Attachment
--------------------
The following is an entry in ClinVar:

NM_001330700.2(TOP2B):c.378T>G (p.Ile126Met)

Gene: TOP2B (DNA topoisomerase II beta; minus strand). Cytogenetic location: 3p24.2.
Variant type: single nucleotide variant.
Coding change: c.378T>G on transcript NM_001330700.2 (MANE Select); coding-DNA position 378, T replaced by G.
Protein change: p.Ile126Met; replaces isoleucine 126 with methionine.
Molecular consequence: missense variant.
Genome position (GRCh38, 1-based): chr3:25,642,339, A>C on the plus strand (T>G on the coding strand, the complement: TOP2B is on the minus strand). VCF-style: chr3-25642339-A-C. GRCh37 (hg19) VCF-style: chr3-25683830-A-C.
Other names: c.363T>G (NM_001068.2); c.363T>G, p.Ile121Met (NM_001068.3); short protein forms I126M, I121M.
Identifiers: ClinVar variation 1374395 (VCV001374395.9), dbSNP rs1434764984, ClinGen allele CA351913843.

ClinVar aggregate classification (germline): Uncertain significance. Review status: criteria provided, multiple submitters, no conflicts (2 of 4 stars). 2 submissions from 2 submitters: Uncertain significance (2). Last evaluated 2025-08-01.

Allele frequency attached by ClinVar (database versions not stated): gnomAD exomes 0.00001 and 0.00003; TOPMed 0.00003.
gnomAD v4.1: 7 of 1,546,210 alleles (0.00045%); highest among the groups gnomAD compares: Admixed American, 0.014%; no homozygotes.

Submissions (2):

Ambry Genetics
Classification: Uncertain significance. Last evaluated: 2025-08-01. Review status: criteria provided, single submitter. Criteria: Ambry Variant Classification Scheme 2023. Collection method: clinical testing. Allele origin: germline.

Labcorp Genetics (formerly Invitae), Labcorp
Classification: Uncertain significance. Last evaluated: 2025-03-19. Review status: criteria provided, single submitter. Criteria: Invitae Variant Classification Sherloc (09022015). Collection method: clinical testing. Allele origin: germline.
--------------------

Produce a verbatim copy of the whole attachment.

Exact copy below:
The following is an entry in ClinVar:

NM_001330700.2(TOP2B):c.378T>G (p.Ile126Met)

Gene: TOP2B (DNA topoisomerase II beta; minus strand). Cytogenetic location: 3p24.2.
Variant type: single nucleotide variant.
Coding change: c.378T>G on transcript NM_001330700.2 (MANE Select); coding-DNA position 378, T replaced by G.
Protein change: p.Ile126Met; replaces isoleucine 126 with methionine.
Molecular consequence: missense variant.
Genome position (GRCh38, 1-based): chr3:25,642,339, A>C on the plus strand (T>G on the coding strand, the complement: TOP2B is on the minus strand). VCF-style: chr3-25642339-A-C. GRCh37 (hg19) VCF-style: chr3-25683830-A-C.
Other names: c.363T>G (NM_001068.2); c.363T>G, p.Ile121Met (NM_001068.3); short protein forms I126M, I121M.
Identifiers: ClinVar variation 1374395 (VCV001374395.9), dbSNP rs1434764984, ClinGen allele CA351913843.

ClinVar aggregate classification (germline): Uncertain significance. Review status: criteria provided, multiple submitters, no conflicts (2 of 4 stars). 2 submissions from 2 submitters: Uncertain significance (2). Last evaluated 2025-08-01.

Allele frequency attached by ClinVar (database versions not stated): gnomAD exomes 0.00001 and 0.00003; TOPMed 0.00003.
gnomAD v4.1: 7 of 1,546,210 alleles (0.00045%); highest among the groups gnomAD compares: Admixed American, 0.014%; no homozygotes.

Submissions (2):

Ambry Genetics
Classification: Uncertain significance. Last evaluated: 2025-08-01. Review status: criteria provided, single submitter. Criteria: Ambry Variant Classification Scheme 2023. Collection method: clinical testing. Allele origin: germline.

Labcorp Genetics (formerly Invitae), Labcorp
Classification: Uncertain significance. Last evaluated: 2025-03-19. Review status: criteria provided, single submitter. Criteria: Invitae Variant Classification Sherloc (09022015). Collection method: clinical testing. Allele origin: germline.